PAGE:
By mid-afternoon, shops were shuttered, and soldiers patrolled the streets in convoys with their Sten guns pointed outward. Occasionally a civilian could be seen scurrying across a road on some errand before he was ordered back indoors.
Fires continued to smolder at a gas station and a general store, adding to the brutal heat and dust of India's dry season.
Parked in front of the hospital were the two buses attacked in Tuesday's massacre, one driven there by its uninjured driver and the other by a 16-year- old boy who survived the massacre by hiding under a seat.
Through a translator at a hospital, the terrified youth, Zile Singh, gave this account:
It had just become dark as the bus traversed a plain - fertile when wet, but now parched by the blazing, pre-monsoon sun - when it had to stop at a small irrigation bridge, several miles outside Fatehabad, because a car or jeep was in the way.
Four men stormed the bus, brandishing weapons. They did not wear the turbans or long beards that usually characterize Sikhs, but no one in Fatehabad appeared to doubt that they were Sikhs.
The four then told two Sikh passengers to collect the passenger's valuables. Then, three women at the back of the bus were ordered to come forward and take off their clothes.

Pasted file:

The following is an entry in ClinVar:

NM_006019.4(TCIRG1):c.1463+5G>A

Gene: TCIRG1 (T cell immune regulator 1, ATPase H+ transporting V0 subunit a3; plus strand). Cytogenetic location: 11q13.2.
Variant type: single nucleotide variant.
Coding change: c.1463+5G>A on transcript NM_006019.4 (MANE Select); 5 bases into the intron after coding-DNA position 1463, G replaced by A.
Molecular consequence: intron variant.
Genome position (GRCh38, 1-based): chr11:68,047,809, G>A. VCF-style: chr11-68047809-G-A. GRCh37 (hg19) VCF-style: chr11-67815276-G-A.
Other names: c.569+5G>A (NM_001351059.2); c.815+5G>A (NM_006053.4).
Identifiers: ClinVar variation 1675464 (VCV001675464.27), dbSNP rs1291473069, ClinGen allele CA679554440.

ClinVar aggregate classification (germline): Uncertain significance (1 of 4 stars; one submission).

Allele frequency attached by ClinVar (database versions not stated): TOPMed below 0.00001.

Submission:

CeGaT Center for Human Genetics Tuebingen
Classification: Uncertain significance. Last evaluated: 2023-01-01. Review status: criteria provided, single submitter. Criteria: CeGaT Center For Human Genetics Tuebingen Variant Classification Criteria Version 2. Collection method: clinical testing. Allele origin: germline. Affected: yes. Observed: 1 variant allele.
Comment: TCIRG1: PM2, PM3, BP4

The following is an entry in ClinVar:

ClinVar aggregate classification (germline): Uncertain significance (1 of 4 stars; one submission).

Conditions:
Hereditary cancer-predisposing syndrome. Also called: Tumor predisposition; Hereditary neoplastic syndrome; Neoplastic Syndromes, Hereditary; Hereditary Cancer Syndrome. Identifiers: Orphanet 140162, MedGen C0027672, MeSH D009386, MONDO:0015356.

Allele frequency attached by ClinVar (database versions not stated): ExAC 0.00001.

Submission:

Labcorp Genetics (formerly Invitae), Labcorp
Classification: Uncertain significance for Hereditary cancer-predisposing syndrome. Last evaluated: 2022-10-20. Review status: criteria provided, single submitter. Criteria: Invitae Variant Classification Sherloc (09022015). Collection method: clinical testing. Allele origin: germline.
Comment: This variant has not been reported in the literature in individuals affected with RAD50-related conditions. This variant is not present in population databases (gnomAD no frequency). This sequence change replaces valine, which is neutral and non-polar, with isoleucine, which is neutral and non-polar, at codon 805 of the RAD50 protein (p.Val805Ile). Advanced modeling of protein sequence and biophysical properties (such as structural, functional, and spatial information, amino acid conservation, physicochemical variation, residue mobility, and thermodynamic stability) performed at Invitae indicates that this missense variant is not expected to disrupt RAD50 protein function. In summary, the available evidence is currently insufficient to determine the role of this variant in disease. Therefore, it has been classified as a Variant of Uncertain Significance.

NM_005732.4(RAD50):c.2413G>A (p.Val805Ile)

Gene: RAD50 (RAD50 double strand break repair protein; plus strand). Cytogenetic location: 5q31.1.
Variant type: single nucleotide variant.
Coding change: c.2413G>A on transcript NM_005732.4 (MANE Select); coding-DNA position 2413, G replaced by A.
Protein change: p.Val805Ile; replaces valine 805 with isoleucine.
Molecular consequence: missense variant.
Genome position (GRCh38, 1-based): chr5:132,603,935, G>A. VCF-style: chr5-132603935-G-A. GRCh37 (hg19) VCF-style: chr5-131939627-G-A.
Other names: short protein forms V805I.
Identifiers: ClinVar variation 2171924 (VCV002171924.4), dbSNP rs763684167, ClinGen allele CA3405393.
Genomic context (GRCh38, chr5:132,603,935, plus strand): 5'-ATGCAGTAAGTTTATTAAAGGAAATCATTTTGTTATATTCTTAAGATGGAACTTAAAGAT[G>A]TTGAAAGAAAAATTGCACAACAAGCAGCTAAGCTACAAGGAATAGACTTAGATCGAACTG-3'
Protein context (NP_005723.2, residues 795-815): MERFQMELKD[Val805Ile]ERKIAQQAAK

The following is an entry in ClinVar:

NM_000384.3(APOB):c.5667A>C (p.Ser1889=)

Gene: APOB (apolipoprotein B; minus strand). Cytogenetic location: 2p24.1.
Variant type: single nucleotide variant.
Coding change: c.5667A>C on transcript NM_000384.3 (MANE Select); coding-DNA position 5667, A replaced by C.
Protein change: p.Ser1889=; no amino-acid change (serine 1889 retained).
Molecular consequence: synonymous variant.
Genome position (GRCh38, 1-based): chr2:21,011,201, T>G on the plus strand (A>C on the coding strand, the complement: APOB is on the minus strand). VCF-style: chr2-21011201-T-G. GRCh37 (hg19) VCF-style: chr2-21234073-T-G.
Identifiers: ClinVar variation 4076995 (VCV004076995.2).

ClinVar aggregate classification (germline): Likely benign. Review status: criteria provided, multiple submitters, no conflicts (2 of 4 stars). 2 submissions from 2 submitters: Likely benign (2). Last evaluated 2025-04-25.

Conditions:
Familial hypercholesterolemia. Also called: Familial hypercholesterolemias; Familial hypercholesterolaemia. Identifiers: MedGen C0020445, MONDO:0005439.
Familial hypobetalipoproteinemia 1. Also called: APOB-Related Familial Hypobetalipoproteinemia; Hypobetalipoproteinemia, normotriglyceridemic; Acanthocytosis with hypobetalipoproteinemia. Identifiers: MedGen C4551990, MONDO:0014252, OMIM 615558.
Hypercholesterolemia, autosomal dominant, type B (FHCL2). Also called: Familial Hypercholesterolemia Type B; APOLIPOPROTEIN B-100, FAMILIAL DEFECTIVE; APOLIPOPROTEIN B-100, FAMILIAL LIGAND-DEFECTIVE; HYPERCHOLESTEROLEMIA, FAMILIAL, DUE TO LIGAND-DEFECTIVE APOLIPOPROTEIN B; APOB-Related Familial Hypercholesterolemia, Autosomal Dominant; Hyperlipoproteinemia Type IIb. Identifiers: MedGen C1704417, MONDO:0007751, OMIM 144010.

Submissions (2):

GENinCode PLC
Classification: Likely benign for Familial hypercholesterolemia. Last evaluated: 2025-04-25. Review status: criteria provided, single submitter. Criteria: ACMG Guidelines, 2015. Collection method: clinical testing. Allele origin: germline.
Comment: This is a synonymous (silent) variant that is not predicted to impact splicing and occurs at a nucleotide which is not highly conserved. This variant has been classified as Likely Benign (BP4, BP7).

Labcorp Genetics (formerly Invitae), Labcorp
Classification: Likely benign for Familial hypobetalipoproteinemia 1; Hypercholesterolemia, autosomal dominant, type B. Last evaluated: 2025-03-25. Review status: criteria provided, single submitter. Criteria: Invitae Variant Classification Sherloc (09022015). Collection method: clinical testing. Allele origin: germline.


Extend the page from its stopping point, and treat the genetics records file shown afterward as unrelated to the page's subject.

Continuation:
After they had done so, the boy said, the terrorists opened fire, ultimately killing 27 people on the bus and injuring two dozen, as well as killing a taxi driver who stopped at the bridge. The women were abused, but no women or children were among those killed.
Singh crouched under the seat for about 10 minutes, then peered cautiously out. When he saw one of the wounded people moving, he climbed into the driver's seat and drove the bus to the Fatehabad hospital.
He was not aware that a few minutes later the terrorists attacked another bus at the same place, spraying it with machine-gun fire and killing four people. The driver of the second bus also brought his passengers to the hospital.
As news of the latest killings spread, anti-Sikh violence exploded across Haryana and another Hindu-dominated state in northern India, Uttar Pradesh.
Three Sikhs died in Haryana, police said. Two more were slain in Rishiskesh, the Himalayan Hindu city on the banks of the revered Ganges River in Uttar Pradesh, the United News of India reported.